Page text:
By Elo Edremoda, Warri
A handful of protesters on Saturday defied the Delta State Police directive that banned protests across the state.
The protesters who marched from Enerhen to Refinery Junction, stopping briefly at Airport and Jakpa Junctions respectively, in Uvwie Local Government Area, said they defied the police authority because as a democratic state, they had the “right” to protest.
They bore placards with inscriptions which include “I can’t travel to the north without fear of being kidnapped. Fix our security,” “We voted change but got death instead. We don tire,” among others.
Asked why they defied the directive of the police, one of the protesters, Mulu Louis, said “because it is our right to protest. The police directive cannot stop us from exercising our rights. We are tired, we are angry over the killings, the unknown gunmen shooting and kidnapping people.
“The economy is down, nothing is working in Nigeria. The minimum wage does not reflect on the masses. We are tired of the social media ban, them gagging us, not wanting us to raise our voices. You criticise the government you are arrested, we are tired!
Speaking on the June 12 democracy day, he stated, “today is democracy day, but actually, Nigeria is not in a democracy. Any government that can sit and gives directives and orders without passing through the legislature is no longer democratic, that is tyranny, that is what we are practicing”.
A female protester, Nkiru Mejire, charged women and young ladies to lend their voices to the call for good governance and join in the protests.
In a related development, the Committee for the Defence of Human Rights (CDHR) Delta State, during a press conference, took a swipe on members of the National Assembly for their “failure” to stand up for the masses who elected them.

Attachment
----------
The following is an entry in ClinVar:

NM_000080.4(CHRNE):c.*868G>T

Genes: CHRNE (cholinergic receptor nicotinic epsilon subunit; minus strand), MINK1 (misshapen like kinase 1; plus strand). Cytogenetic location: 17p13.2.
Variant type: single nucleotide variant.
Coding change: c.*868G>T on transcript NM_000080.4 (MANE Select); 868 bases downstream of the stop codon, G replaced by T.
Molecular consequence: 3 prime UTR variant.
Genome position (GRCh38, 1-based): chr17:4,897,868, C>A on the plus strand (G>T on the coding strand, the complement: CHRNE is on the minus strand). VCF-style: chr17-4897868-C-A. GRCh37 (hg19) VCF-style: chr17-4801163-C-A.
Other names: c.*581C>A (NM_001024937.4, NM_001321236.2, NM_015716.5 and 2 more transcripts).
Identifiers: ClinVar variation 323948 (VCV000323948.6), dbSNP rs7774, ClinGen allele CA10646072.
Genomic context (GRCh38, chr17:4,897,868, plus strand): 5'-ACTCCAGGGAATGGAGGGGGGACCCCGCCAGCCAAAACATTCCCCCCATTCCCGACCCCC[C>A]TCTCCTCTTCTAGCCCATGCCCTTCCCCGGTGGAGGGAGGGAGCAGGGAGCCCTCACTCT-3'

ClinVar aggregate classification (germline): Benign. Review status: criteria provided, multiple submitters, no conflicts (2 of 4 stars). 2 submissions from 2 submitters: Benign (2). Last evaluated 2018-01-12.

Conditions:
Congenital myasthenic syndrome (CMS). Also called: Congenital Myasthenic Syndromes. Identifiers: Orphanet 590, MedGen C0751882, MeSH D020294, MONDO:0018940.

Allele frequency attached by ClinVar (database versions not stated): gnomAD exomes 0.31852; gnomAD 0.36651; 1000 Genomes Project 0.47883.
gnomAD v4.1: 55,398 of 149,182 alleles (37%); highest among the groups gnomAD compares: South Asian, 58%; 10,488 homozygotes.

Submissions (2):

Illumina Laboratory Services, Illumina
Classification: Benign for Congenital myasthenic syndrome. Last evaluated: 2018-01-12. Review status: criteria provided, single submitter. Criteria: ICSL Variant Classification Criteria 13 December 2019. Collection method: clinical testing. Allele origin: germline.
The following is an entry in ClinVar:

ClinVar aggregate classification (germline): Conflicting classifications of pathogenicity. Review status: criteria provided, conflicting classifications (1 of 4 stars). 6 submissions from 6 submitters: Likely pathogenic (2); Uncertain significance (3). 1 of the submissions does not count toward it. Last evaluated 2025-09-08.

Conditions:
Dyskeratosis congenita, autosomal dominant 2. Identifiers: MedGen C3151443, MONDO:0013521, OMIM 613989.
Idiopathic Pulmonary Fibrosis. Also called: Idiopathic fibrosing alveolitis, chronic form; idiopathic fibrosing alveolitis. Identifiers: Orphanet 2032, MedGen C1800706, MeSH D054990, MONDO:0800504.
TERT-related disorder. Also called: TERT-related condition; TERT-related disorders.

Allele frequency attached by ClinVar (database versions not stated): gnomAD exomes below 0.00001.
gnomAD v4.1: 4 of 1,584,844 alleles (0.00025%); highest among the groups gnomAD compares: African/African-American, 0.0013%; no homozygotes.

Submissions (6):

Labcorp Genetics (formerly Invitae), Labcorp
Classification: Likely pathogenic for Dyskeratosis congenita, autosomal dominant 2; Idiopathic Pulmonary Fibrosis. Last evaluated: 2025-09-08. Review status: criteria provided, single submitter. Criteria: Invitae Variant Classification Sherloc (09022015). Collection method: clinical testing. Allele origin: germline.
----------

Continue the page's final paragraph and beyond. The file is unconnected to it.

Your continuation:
The state chairman of CDHR, Comrade (Chief) Edariese Peter, while condemning the “illegal ban of Twitter and press censorship,” described the decision as “hasty and counterproductive”.
He noted that under normal climes, “disobedience and/or refusal of any arm of government to honour invitations from the National Assembly is supposed to be treated with adequate sanctions in order not to erode the dignity of the hallowed chambers”
Secretary of the state CDHR, Comrade Israel Joe, noted that if not for the restrictions by the police, they would have had a “massive protest” against perceived bad governance and other challenges facing Nigeria.
“In June 12, as it stands we are not free and we are tired. Because in the 21st century, we lack power in the country, while power distribution companies are extorting Nigerians by giving us estimated bills.
“We are not free because education has become a nightmare, where students are kidnapped in schools. We are not free when the youths lack employment, yet the president has asked us to behave ourselves.
“Today, we are submitting to the will of the country by granting a press conference instead of a massive protest. On October 1, we may not be hiding, we will go out to the public if these issues are not addressed.
Some placards carried by the group’s members during the press conference stated thus: “Say no to killings,” “Democracy is not a military regime. Respect the voice of the masses,” “We condemn Twitter to ban #RestoreTwitter,” “Ban bandits, unban our Twitter URL,” among others.